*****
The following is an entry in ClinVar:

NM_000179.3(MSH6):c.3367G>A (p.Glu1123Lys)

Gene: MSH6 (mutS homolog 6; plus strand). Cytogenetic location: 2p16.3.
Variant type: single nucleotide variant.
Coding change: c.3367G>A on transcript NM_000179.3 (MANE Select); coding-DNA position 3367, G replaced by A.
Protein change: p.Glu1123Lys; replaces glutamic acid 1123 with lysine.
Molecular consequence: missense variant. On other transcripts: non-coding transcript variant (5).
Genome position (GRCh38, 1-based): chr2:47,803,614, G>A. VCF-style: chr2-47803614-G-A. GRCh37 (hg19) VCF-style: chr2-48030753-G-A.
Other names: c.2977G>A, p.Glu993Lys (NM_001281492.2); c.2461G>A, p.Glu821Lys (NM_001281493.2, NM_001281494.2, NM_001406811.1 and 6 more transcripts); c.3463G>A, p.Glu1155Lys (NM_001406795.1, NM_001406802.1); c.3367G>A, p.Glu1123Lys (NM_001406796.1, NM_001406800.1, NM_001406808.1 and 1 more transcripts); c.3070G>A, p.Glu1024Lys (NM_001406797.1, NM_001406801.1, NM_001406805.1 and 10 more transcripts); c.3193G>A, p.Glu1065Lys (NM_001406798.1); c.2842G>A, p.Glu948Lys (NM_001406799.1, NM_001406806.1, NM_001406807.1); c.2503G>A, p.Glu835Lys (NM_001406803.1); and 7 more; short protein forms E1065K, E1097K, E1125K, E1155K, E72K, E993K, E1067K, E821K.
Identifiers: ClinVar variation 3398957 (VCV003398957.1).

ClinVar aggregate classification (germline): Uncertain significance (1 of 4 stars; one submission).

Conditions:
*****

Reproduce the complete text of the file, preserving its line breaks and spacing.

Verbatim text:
The following is an entry in ClinVar:

NM_000179.3(MSH6):c.3367G>A (p.Glu1123Lys)

Gene: MSH6 (mutS homolog 6; plus strand). Cytogenetic location: 2p16.3.
Variant type: single nucleotide variant.
Coding change: c.3367G>A on transcript NM_000179.3 (MANE Select); coding-DNA position 3367, G replaced by A.
Protein change: p.Glu1123Lys; replaces glutamic acid 1123 with lysine.
Molecular consequence: missense variant. On other transcripts: non-coding transcript variant (5).
Genome position (GRCh38, 1-based): chr2:47,803,614, G>A. VCF-style: chr2-47803614-G-A. GRCh37 (hg19) VCF-style: chr2-48030753-G-A.
Other names: c.2977G>A, p.Glu993Lys (NM_001281492.2); c.2461G>A, p.Glu821Lys (NM_001281493.2, NM_001281494.2, NM_001406811.1 and 6 more transcripts); c.3463G>A, p.Glu1155Lys (NM_001406795.1, NM_001406802.1); c.3367G>A, p.Glu1123Lys (NM_001406796.1, NM_001406800.1, NM_001406808.1 and 1 more transcripts); c.3070G>A, p.Glu1024Lys (NM_001406797.1, NM_001406801.1, NM_001406805.1 and 10 more transcripts); c.3193G>A, p.Glu1065Lys (NM_001406798.1); c.2842G>A, p.Glu948Lys (NM_001406799.1, NM_001406806.1, NM_001406807.1); c.2503G>A, p.Glu835Lys (NM_001406803.1); and 7 more; short protein forms E1065K, E1097K, E1125K, E1155K, E72K, E993K, E1067K, E821K.
Identifiers: ClinVar variation 3398957 (VCV003398957.1).

ClinVar aggregate classification (germline): Uncertain significance (1 of 4 stars; one submission).

Conditions: